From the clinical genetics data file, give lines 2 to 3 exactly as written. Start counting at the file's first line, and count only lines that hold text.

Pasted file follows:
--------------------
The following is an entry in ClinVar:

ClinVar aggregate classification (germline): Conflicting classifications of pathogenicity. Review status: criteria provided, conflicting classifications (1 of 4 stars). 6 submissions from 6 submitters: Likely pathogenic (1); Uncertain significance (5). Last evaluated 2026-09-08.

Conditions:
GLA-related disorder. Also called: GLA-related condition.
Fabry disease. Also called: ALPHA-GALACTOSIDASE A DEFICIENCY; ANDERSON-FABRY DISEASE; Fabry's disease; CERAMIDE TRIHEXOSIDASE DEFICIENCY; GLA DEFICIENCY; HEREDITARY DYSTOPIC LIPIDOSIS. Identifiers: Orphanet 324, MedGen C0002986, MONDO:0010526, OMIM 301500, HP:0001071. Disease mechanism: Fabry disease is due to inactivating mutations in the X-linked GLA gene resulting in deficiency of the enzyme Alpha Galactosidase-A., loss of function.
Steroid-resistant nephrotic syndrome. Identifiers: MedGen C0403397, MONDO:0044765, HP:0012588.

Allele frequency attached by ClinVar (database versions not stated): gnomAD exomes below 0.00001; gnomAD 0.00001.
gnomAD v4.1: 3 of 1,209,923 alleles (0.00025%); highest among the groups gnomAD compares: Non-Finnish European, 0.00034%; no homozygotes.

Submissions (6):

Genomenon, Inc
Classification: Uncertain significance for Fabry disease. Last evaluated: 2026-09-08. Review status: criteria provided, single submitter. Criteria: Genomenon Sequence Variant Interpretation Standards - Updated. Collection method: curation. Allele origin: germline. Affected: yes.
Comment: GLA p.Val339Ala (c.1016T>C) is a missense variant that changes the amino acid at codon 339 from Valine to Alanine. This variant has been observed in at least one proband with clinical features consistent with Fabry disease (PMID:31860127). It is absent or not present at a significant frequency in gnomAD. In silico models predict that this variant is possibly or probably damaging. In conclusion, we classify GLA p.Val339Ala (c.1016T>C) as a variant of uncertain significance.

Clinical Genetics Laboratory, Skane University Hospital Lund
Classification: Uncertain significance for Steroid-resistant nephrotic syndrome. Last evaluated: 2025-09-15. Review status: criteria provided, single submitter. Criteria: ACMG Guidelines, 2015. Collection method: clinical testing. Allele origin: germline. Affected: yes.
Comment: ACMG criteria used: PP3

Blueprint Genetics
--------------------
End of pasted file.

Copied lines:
ClinVar aggregate classification (germline): Conflicting classifications of pathogenicity. Review status: criteria provided, conflicting classifications (1 of 4 stars). 6 submissions from 6 submitters: Likely pathogenic (1); Uncertain significance (5). Last evaluated 2026-09-08.

Conditions: